1. An apparatus for the continuous casting of metallic substances which includes a nozzle characterized in that the part of the nozzle in contact with the .molten metallic substance consists essentially of magnesia-stabilized zirconium oxide ceramic together with means to preheat the nozzle before exposure to the molten metal in which 99 weight per cent of the ceramic contains from 2.8 to 3.1 weight per cent magnesia based on the entire composition, remainder zirconium oxide and in which the said nozzle is designed for use in the temperature range from 700 C to 1300 C.
2. The nozzle of claim 1 together with additional means for reducing the spatial temperature variation in the ceramic.
3. The nozzle of claim 2 in which the said additional means comprises contacting material of thermal conductivity higher than the ceramic.
4. The nozzle of claim 1 in which the said means .of preheating the nozzle consists essentially of at least one electric heater.
5. The nozzle of claim 1 where the weight per cent magnesia is about 3.1.
6. The nozzle ofclaim l where the metallic substance consists essentially of copper.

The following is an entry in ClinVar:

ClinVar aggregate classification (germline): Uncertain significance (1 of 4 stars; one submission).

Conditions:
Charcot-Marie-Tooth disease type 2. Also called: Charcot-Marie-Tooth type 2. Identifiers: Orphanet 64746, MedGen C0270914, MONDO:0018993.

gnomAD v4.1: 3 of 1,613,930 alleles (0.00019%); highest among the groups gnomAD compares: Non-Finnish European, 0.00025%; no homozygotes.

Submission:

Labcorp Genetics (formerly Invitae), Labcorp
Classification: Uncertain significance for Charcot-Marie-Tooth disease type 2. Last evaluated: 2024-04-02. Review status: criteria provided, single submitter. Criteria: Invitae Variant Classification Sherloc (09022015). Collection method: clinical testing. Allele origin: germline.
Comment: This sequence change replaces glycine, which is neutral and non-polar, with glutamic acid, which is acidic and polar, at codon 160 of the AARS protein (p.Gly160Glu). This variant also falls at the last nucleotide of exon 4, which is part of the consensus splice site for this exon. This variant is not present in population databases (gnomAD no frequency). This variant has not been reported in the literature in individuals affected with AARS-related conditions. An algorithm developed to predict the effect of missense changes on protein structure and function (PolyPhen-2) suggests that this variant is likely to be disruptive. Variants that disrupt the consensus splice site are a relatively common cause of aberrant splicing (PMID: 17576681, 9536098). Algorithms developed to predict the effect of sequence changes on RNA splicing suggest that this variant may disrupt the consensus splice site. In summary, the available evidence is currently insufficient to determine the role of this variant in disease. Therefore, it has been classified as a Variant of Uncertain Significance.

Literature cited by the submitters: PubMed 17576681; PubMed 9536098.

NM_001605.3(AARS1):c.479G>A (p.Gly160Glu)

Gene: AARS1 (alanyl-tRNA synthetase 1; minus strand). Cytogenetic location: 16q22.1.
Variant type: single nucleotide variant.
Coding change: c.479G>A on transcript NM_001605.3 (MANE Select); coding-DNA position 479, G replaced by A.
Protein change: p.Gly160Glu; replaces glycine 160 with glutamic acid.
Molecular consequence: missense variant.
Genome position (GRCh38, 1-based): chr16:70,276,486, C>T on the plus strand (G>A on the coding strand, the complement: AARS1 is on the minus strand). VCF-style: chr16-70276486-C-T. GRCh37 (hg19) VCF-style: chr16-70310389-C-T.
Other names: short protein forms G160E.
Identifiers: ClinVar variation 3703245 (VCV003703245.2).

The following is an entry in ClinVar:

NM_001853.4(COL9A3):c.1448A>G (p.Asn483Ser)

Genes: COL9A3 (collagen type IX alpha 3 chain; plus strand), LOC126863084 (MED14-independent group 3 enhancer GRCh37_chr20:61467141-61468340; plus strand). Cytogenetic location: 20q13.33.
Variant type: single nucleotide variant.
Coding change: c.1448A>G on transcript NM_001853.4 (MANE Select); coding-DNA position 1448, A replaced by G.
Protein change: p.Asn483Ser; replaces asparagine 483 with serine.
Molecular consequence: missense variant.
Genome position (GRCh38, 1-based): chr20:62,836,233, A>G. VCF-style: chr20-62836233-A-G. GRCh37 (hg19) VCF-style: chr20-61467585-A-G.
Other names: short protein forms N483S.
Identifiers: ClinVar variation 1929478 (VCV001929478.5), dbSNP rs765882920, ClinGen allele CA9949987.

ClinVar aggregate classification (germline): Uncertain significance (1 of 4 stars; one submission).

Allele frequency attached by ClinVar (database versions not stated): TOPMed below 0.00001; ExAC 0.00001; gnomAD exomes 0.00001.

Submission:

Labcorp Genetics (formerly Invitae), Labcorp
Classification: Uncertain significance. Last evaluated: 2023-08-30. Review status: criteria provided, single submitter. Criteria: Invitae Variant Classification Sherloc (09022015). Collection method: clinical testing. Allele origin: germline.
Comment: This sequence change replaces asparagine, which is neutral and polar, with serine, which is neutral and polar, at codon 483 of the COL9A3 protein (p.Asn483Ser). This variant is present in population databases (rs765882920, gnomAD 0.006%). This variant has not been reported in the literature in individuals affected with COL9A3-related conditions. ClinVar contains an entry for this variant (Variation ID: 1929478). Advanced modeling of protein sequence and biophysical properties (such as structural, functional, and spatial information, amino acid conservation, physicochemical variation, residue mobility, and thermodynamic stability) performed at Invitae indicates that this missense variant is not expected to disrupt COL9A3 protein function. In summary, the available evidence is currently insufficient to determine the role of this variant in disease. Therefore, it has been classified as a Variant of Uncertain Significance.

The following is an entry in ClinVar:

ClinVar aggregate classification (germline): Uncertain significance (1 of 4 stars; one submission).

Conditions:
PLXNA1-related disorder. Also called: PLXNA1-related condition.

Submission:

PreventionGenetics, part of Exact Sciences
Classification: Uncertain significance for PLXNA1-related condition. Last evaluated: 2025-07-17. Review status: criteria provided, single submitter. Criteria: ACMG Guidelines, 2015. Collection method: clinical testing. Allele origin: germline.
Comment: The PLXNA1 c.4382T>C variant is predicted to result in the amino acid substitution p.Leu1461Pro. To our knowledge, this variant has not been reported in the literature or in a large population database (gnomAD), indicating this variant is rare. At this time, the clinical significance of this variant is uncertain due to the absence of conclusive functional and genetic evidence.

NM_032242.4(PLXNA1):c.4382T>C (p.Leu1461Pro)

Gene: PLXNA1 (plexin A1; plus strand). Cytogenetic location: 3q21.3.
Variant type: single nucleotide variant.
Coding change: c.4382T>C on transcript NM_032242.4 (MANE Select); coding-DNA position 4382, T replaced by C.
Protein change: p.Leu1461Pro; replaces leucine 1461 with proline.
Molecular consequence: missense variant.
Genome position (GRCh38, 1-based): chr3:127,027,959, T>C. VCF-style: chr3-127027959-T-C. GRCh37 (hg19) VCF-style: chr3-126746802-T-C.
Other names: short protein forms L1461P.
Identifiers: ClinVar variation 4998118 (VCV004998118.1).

7. An apparatus for use in the processing of molten metals at elevated temperatures made of a ceramic material in which the apparatus is in contact with the molten metal, characterized in that the said ceramic material is magnesia-stabilized zirconium oxide in which the concentration of magnesia is approximately 3.1 weight per cent and in which the said apparatus is designed for use in the temperature range from 700 C to l300C..
8. The apparatus of claim 7 in'which the concentration of magnesia is from 3.05 to 3.15 weight per cent.
|Citing Patent||Filing date||Publication date||Applicant||Title|
|US4345743 *||Oct 10, 1980||Aug 24, 1982||Alcan Research And Development Limited||Means and method for containing flowing or standing molten metal|
|US4602741 *||Feb 22, 1985||Jul 29, 1986||Slautterback Corporation||Multi-orifice nozzle assembly|
|US4635851 *||Jul 13, 1984||Jan 13, 1987||Pegasus Industries, Inc.||Casting nozzle|
|US4659016 *||Oct 25, 1984||Apr 21, 1987||Slautterback Corporation||Hot-melt dispenser with aimable nozzles|